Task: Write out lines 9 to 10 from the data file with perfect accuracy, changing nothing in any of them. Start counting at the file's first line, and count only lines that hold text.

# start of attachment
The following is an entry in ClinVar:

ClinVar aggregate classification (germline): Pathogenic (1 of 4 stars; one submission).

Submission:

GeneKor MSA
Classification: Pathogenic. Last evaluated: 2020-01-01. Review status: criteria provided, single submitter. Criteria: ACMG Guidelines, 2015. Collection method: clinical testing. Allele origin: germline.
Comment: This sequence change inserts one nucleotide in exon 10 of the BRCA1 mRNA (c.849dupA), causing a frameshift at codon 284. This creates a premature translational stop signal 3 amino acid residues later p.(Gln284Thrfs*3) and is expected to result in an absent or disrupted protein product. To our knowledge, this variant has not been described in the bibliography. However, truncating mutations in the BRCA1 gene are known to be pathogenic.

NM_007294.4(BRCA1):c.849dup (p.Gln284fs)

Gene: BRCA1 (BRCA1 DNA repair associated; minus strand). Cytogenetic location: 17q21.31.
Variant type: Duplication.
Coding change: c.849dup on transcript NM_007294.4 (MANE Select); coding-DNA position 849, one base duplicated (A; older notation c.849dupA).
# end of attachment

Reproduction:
Variant type: Duplication.
Coding change: c.849dup on transcript NM_007294.4 (MANE Select); coding-DNA position 849, one base duplicated (A; older notation c.849dupA).